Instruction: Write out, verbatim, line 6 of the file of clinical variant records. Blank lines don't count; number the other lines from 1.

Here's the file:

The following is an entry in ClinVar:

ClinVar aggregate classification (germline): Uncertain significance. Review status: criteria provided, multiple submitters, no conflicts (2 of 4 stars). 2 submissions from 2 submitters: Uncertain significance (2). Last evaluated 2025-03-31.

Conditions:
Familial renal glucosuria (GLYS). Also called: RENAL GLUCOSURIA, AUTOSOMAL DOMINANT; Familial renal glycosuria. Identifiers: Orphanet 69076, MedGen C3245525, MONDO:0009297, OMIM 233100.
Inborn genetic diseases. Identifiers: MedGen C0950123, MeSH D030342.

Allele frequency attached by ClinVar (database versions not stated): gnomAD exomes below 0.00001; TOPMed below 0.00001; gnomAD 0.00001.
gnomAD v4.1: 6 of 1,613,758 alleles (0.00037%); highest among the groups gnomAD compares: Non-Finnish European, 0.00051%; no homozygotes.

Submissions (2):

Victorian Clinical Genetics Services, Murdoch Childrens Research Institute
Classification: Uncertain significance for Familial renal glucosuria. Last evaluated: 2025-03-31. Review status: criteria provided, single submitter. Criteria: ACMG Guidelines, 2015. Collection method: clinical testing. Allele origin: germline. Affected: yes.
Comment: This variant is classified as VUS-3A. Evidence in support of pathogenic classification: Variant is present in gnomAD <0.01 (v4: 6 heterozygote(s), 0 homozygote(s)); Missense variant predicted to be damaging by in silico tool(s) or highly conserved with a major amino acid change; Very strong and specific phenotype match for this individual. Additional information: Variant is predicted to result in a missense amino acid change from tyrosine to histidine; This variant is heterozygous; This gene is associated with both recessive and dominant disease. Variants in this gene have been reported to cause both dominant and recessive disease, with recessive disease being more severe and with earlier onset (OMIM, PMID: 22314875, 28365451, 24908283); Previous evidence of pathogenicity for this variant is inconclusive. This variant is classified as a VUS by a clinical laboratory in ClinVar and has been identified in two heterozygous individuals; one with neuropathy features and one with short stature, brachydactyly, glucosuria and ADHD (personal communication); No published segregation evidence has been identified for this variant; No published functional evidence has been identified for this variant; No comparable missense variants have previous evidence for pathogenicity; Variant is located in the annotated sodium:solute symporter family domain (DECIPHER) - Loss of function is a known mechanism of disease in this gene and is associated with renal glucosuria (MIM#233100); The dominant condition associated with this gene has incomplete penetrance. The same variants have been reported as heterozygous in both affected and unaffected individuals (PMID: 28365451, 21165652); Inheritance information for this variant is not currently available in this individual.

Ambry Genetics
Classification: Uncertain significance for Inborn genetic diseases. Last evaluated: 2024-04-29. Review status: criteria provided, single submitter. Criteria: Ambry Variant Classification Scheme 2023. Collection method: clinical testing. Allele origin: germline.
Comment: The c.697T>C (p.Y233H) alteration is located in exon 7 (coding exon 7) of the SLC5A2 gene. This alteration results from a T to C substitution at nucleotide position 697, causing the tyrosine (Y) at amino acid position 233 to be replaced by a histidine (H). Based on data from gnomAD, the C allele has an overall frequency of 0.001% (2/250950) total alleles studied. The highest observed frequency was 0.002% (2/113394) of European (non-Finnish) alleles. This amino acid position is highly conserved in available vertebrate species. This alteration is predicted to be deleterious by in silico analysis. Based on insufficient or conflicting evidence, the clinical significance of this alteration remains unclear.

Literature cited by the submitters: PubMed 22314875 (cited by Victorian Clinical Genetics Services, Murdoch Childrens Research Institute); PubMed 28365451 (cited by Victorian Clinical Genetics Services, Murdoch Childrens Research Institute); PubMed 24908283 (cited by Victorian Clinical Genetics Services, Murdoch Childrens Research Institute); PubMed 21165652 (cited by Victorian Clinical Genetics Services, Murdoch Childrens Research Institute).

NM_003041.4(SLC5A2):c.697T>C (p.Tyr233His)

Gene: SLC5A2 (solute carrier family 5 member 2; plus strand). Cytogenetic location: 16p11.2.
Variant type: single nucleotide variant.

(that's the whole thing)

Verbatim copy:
Allele frequency attached by ClinVar (database versions not stated): gnomAD exomes below 0.00001; TOPMed below 0.00001; gnomAD 0.00001.